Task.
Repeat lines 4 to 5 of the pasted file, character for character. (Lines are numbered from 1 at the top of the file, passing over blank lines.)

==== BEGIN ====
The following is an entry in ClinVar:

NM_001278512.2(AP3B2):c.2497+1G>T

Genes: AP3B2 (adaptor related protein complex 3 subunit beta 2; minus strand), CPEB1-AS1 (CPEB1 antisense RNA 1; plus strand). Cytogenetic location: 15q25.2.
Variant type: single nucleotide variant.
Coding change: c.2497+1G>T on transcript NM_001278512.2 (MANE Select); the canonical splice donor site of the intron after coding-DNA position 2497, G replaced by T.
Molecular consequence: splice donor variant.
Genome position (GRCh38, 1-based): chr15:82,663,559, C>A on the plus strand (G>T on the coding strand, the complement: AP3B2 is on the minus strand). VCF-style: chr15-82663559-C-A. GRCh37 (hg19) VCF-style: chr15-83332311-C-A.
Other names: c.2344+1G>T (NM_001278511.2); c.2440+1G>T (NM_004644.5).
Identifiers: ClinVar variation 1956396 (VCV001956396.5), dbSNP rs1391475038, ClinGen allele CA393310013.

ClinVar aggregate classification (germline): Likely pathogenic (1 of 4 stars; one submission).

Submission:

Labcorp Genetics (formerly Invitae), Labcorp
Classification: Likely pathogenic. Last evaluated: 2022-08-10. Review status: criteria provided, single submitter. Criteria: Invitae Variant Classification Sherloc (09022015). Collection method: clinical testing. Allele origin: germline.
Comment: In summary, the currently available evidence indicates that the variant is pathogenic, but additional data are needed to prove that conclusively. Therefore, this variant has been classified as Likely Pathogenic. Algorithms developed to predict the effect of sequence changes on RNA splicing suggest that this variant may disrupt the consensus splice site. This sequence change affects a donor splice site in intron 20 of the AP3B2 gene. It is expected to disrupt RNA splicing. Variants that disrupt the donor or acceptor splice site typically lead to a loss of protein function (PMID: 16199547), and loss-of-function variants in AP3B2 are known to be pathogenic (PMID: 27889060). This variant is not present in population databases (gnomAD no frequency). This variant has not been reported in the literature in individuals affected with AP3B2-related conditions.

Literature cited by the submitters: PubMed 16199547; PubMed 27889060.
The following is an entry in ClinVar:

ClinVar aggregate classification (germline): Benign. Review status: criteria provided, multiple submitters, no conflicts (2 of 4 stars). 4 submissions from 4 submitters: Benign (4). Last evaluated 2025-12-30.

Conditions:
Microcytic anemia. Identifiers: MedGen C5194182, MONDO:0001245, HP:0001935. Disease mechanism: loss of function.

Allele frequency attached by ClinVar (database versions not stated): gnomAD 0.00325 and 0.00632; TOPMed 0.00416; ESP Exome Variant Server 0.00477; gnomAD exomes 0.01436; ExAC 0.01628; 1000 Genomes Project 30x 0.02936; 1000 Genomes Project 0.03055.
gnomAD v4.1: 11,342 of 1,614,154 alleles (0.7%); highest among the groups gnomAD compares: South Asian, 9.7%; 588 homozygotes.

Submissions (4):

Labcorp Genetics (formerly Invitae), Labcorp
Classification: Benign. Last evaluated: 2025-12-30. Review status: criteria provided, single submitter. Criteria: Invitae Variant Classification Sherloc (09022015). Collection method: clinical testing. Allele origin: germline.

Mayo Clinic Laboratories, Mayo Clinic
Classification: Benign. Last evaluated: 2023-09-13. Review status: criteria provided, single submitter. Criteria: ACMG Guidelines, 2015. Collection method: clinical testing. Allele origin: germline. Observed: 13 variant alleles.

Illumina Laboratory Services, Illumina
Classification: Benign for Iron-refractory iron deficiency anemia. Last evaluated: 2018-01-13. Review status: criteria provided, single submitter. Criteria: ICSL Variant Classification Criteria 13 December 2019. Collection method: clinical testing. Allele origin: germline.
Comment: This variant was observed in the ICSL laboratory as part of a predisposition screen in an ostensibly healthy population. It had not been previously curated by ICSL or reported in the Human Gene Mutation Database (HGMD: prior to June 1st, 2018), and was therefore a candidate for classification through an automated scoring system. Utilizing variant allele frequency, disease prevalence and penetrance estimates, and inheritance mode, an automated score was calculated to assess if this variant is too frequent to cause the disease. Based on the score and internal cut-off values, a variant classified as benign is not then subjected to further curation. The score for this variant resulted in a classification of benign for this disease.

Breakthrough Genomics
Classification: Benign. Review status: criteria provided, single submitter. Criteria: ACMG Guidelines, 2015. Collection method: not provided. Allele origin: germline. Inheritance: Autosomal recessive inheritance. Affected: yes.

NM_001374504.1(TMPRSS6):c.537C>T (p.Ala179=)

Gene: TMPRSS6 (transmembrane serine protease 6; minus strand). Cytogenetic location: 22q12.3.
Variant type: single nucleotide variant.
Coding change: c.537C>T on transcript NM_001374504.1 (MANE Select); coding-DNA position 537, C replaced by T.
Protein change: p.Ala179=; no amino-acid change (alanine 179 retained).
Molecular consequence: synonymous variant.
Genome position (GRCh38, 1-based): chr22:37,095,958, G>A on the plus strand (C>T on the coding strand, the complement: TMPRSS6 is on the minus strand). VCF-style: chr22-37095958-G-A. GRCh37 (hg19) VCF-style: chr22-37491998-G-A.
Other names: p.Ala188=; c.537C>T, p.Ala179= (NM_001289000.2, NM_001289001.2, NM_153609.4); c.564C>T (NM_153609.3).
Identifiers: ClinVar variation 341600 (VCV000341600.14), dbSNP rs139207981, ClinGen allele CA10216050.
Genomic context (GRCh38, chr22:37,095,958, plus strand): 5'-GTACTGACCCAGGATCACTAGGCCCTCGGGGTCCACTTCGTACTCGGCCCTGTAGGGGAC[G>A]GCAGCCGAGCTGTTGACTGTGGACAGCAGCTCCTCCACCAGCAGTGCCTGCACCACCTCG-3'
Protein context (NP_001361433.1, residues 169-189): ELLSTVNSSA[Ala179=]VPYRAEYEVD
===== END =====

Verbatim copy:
Variant type: single nucleotide variant.
Coding change: c.2497+1G>T on transcript NM_001278512.2 (MANE Select); the canonical splice donor site of the intron after coding-DNA position 2497, G replaced by T.